Cover Story

Houses of cards

"Houses of cards" Continued...

Issue: "God and mammon," Jan. 14, 2006

Mr. Wildmon acknowledged that for evangelicals the scandal "certainly hurts all of us. . . . Once you follow gambling down to the core you're always going to find corruption." A Focus on the Family spokesman said neither Mr. Dobson nor Mr. Minnery was available for an interview about their involvement.

Congressional documents also show Mr. Reed had contact with Tony Perkins, president of Family Research Council. In a June 2001 e-mail to Mr. Abramoff about a Louisiana pro-gambling bill, Mr. Reed wrote: "Tony Perkins had requested money last month to kill this bill." The e-mails did not include any further details.

Mr. Perkins told WORLD, "I never had a conversation with Ralph Reed about this issue." Mr. Perkins did acknowledge discussing the bill with Louisiana GOP operative Rhett Davis, who contacted Mr. Perkins-at that time a Louisiana state representative-to ask how to spend money "from donors" to defeat the measure. Mr. Perkins said he knew Mr. Davis, director of the Committee Against Gambling Expansion, was working with Ralph Reed to lobby against the bill. He said he suggested the group could fund phone banks.

While Mr. Reed has maintained that his work was legitimate, in a speech last month before a TeenPact conference, he briefly admitted remorse for the Abramoff connection, saying, "Had I known then what I know now, I would not have undertaken that work. On reflection and with the benefit of hindsight, it is clear it associated my longstanding opposition to gambling with those who did not share it and has caused difficulty for the faith community with whom I worked, which I deeply regret." Nearly five years after the Alabama project, Mr. Reed in a June 2005 letter to the Christian Coalition of Alabama told its board members that he "should have explained that the contributions came from the Choctaws."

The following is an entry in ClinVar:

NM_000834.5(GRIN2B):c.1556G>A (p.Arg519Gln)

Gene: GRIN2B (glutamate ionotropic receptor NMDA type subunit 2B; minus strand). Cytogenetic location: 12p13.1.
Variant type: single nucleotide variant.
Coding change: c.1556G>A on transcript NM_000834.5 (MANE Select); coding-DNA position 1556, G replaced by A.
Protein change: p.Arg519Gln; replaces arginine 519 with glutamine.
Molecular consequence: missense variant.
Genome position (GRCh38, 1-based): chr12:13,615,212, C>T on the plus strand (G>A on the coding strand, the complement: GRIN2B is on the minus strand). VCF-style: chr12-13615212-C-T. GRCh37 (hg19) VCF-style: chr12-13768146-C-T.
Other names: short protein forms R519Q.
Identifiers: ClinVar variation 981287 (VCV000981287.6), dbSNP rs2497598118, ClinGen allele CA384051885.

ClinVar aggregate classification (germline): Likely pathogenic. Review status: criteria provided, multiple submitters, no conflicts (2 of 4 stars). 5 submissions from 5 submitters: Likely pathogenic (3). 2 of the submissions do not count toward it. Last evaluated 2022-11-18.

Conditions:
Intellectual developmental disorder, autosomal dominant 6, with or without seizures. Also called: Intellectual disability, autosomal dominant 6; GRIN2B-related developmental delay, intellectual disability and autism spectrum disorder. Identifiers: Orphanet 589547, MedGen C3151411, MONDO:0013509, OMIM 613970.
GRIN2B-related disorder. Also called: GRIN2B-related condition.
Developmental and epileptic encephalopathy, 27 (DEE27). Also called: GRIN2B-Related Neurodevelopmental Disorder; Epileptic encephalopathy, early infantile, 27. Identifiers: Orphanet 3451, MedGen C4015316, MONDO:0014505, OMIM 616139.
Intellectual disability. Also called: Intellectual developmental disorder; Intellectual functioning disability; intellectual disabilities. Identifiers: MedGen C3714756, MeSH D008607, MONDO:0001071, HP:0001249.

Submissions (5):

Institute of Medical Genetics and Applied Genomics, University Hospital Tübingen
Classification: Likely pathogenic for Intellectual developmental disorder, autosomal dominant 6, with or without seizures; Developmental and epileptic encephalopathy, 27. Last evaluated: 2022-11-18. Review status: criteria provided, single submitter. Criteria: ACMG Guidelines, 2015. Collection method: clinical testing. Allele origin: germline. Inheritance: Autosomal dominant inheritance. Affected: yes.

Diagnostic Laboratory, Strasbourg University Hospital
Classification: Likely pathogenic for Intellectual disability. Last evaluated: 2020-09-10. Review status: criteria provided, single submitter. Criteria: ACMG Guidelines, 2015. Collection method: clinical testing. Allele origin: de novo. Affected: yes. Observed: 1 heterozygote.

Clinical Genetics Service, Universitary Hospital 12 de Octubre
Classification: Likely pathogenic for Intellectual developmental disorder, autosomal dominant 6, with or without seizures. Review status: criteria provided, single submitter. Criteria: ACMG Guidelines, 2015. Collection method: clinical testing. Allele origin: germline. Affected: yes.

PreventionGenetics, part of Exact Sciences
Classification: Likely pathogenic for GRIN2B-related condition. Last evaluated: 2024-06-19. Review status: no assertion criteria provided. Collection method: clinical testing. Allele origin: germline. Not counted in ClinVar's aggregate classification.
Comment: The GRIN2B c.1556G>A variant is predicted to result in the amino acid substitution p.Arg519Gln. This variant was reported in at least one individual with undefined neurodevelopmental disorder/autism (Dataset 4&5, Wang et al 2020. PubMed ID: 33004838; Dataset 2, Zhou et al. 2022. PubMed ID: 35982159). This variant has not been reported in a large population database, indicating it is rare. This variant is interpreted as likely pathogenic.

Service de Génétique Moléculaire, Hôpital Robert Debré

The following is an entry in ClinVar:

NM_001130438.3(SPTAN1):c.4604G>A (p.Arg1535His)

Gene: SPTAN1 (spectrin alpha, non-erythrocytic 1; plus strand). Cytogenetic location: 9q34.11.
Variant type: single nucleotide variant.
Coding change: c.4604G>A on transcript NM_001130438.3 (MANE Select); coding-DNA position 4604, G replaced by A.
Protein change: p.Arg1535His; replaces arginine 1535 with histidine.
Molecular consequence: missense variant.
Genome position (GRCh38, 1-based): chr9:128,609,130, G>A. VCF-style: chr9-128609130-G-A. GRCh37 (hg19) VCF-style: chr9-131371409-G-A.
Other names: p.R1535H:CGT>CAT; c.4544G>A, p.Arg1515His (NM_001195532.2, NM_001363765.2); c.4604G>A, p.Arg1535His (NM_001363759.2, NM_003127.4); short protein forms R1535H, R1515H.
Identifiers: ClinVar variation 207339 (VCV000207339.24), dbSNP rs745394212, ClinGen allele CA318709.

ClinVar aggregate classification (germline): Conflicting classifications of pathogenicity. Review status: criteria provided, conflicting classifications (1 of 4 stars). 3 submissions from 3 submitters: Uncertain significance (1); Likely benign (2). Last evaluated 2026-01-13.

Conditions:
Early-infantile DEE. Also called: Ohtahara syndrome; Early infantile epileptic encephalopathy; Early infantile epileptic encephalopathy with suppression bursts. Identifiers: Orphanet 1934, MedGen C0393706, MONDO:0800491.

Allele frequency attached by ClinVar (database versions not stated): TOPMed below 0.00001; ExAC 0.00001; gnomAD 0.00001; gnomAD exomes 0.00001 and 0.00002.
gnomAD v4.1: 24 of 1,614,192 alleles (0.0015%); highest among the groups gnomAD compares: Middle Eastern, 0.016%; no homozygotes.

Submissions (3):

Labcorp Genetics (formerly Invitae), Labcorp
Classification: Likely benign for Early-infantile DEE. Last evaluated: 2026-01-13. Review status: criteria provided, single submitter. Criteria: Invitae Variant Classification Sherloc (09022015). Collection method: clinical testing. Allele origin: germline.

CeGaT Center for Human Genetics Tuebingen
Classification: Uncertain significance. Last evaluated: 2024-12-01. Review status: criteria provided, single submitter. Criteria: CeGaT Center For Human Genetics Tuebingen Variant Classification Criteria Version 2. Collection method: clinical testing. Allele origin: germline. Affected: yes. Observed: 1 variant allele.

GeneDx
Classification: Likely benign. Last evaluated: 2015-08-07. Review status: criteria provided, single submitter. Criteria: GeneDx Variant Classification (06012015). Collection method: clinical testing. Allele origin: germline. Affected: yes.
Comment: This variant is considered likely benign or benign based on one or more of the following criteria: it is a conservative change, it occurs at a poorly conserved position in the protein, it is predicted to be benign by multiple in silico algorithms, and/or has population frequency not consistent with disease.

But Mr. Reed has refused to address publicly the details of his work for Mr. Abramoff, including allegations that he agreed to accept payment through intermediary organizations in an attempt to obscure the tribal source of the funds.

Mr. Reed's consulting firm accepted payments in excess of $400,000 from the American International Center, a bogus group set up by Mr. Scanlon, Mr. Abramoff's associate, Senate documents show. According to the Atlanta Journal-Constitution, Coushatta leaders testified that they wrote checks to Southern Underwriters, a company operated by a tribal leader, which then wrote checks to the center, which in turn wrote checks to Mr. Reed's firm. "The payments were made to Ralph Reed. This was done with the whole council's approval," William Worfel, a former tribal official, testified.

American International Center's former "director," part-time lifeguard David Grosh, testified before a Senate committee that Mr. Scanlon asked him to house the "international corporation" in the basement of his house. "I asked him what I had to do, and he said, 'Nothing,' so that sounded pretty good to me," Mr. Grosh testified.

Meanwhile, a March 2001 e-mail from Mr. Abramoff to Mr. Reed discussing wire payment for services shows the circuitous flow of funds: "The originating entity had to transfer to a separate account before they transferred it to the entity which is going to transfer it to you."

If the nature of Mr. Abramoff's payoffs to evangelical leaders appears nebulous, federal prosecutors are making headway on uncovering Mr. Abramoff's political favors. They say Mr. Abramoff and Mr. Scanlon defrauded tribal clients of millions of dollars and illegally lobbied members of Congress on behalf of the tribes. Mr. Scanlon pleaded guilty in November to conspiring to bribe a member of Congress and other public officials. Mr. Abramoff's plea agreement implicates Rep. Robert Ney (R-Ohio), the chairman of the House Administration Committee, saying he accepted lavish gifts and campaign contributions and then awarded congressional contracts and favors to Mr. Abramoff's clients. Mr. Ney denies the charges and says he will return contributions from Mr. Abramoff.

The plea agreement also indicates that prosecutors are investigating other public officials, and it refers to gifts and contributions Mr. Abramoff offered to officials "in exchange for agreements that the public officials would use their official positions and influence." According to an analysis of federal election records by the Center for Responsive Politics, Mr. Abramoff and his clients have donated more than $4.4 million to lawmakers and political groups since 2000. About $2.9 million of that total went to Republicans.

The revelations are leading lawmakers at the beginning of an election year to scramble to distance themselves from the lobbyist. At least two dozen lawmakers have returned money they received from Mr. Abramoff or his clients. Republican Sen. Conrad Burns of Montana, who received $150,000-the largest individual donation-returned the contributions before Christmas. Democratic Sen. Byron Dorgan of North Dakota, who sits with Mr. Burns on the congressional committee overseeing the Abramoff investigation, returned $67,000 a few days earlier. Both senators maintain that the contributions were legitimate, but that they wanted to remove any appearance of impropriety.

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